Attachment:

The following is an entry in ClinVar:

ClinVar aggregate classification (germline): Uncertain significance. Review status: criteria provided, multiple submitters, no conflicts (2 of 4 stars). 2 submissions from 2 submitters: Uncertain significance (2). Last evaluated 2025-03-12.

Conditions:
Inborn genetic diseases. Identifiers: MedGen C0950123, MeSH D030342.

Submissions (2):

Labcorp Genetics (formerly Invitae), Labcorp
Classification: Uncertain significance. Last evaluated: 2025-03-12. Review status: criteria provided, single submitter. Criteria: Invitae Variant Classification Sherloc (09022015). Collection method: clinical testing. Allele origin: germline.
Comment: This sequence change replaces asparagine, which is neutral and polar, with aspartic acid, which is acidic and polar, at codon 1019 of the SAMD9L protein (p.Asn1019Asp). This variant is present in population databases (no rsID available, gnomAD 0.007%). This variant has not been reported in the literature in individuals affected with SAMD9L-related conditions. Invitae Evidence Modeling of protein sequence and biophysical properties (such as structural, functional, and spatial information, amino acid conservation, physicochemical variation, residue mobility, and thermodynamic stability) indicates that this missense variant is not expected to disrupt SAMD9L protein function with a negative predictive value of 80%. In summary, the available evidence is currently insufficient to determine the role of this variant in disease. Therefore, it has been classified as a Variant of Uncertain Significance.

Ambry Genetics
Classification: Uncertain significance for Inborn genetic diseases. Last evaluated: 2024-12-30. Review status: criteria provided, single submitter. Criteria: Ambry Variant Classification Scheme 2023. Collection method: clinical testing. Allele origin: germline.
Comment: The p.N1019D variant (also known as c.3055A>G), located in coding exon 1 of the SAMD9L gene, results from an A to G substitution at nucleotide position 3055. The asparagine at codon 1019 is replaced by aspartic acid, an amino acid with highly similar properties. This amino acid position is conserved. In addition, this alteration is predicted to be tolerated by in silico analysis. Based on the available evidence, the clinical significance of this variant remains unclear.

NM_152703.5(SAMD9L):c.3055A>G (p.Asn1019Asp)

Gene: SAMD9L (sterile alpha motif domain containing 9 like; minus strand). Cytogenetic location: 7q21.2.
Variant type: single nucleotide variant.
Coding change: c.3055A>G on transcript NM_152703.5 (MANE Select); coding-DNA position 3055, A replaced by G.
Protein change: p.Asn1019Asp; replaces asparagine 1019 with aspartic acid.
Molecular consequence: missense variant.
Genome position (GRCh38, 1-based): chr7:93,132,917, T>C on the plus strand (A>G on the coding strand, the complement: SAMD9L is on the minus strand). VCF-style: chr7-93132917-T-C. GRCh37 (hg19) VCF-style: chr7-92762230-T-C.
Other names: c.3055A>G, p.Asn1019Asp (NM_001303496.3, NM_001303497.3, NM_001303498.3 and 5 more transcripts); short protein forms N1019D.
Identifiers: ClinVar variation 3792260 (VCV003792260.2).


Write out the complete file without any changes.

The following is an entry in ClinVar:

ClinVar aggregate classification (germline): Uncertain significance. Review status: criteria provided, multiple submitters, no conflicts (2 of 4 stars). 2 submissions from 2 submitters: Uncertain significance (2). Last evaluated 2025-03-12.

Conditions:
Inborn genetic diseases. Identifiers: MedGen C0950123, MeSH D030342.

Submissions (2):

Labcorp Genetics (formerly Invitae), Labcorp
Classification: Uncertain significance. Last evaluated: 2025-03-12. Review status: criteria provided, single submitter. Criteria: Invitae Variant Classification Sherloc (09022015). Collection method: clinical testing. Allele origin: germline.
Comment: This sequence change replaces asparagine, which is neutral and polar, with aspartic acid, which is acidic and polar, at codon 1019 of the SAMD9L protein (p.Asn1019Asp). This variant is present in population databases (no rsID available, gnomAD 0.007%). This variant has not been reported in the literature in individuals affected with SAMD9L-related conditions. Invitae Evidence Modeling of protein sequence and biophysical properties (such as structural, functional, and spatial information, amino acid conservation, physicochemical variation, residue mobility, and thermodynamic stability) indicates that this missense variant is not expected to disrupt SAMD9L protein function with a negative predictive value of 80%. In summary, the available evidence is currently insufficient to determine the role of this variant in disease. Therefore, it has been classified as a Variant of Uncertain Significance.

Ambry Genetics
Classification: Uncertain significance for Inborn genetic diseases. Last evaluated: 2024-12-30. Review status: criteria provided, single submitter. Criteria: Ambry Variant Classification Scheme 2023. Collection method: clinical testing. Allele origin: germline.
Comment: The p.N1019D variant (also known as c.3055A>G), located in coding exon 1 of the SAMD9L gene, results from an A to G substitution at nucleotide position 3055. The asparagine at codon 1019 is replaced by aspartic acid, an amino acid with highly similar properties. This amino acid position is conserved. In addition, this alteration is predicted to be tolerated by in silico analysis. Based on the available evidence, the clinical significance of this variant remains unclear.

NM_152703.5(SAMD9L):c.3055A>G (p.Asn1019Asp)

Gene: SAMD9L (sterile alpha motif domain containing 9 like; minus strand). Cytogenetic location: 7q21.2.
Variant type: single nucleotide variant.
Coding change: c.3055A>G on transcript NM_152703.5 (MANE Select); coding-DNA position 3055, A replaced by G.
Protein change: p.Asn1019Asp; replaces asparagine 1019 with aspartic acid.
Molecular consequence: missense variant.
Genome position (GRCh38, 1-based): chr7:93,132,917, T>C on the plus strand (A>G on the coding strand, the complement: SAMD9L is on the minus strand). VCF-style: chr7-93132917-T-C. GRCh37 (hg19) VCF-style: chr7-92762230-T-C.
Other names: c.3055A>G, p.Asn1019Asp (NM_001303496.3, NM_001303497.3, NM_001303498.3 and 5 more transcripts); short protein forms N1019D.
Identifiers: ClinVar variation 3792260 (VCV003792260.2).